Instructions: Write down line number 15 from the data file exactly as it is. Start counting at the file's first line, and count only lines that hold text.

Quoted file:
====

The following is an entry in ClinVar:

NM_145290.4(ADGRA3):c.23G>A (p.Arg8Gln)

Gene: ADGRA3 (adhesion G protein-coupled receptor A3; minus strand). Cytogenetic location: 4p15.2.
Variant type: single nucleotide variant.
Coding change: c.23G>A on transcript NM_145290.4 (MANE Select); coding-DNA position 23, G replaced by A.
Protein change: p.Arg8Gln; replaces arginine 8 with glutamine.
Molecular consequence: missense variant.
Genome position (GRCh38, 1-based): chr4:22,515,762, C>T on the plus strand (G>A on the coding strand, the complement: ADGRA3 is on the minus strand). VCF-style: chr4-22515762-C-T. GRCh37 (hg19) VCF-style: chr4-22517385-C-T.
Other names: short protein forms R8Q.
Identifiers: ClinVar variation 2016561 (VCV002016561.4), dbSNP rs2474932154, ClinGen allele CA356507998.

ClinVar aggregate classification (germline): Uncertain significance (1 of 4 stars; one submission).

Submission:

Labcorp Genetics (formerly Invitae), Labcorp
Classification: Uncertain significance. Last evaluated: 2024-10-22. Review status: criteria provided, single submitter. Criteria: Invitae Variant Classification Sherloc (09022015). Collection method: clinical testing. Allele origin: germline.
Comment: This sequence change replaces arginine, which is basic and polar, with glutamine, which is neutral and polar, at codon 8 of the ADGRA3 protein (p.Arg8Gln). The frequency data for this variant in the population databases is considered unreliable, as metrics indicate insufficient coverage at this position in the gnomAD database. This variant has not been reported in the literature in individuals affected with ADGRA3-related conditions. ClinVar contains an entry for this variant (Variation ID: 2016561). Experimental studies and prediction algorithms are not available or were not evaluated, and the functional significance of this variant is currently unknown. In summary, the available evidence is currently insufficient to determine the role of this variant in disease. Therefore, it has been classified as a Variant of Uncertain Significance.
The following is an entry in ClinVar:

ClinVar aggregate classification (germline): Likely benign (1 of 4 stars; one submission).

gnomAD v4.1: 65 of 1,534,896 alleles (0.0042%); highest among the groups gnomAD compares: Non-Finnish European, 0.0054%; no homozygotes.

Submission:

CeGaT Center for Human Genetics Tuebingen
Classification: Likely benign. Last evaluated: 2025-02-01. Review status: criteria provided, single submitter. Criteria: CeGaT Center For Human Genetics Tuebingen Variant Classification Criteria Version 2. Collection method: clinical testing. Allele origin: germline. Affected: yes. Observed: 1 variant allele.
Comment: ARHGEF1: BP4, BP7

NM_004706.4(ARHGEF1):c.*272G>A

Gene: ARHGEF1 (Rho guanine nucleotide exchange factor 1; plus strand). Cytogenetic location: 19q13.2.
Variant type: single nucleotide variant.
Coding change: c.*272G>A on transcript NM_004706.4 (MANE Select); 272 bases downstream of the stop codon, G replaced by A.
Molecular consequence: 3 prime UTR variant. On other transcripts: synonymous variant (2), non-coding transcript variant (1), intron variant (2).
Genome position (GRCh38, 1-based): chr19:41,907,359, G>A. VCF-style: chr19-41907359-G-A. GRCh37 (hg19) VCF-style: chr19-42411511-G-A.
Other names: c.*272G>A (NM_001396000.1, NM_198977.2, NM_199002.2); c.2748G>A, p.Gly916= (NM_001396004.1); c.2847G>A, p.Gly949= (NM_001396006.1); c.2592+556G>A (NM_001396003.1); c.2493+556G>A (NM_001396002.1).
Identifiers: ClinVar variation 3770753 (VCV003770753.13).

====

Comment: This sequence change replaces arginine, which is basic and polar, with glutamine, which is neutral and polar, at codon 8 of the ADGRA3 protein (p.Arg8Gln). The frequency data for this variant in the population databases is considered unreliable, as metrics indicate insufficient coverage at this position in the gnomAD database. This variant has not been reported in the literature in individuals affected with ADGRA3-related conditions. ClinVar contains an entry for this variant (Variation ID: 2016561). Experimental studies and prediction algorithms are not available or were not evaluated, and the functional significance of this variant is currently unknown. In summary, the available evidence is currently insufficient to determine the role of this variant in disease. Therefore, it has been classified as a Variant of Uncertain Significance.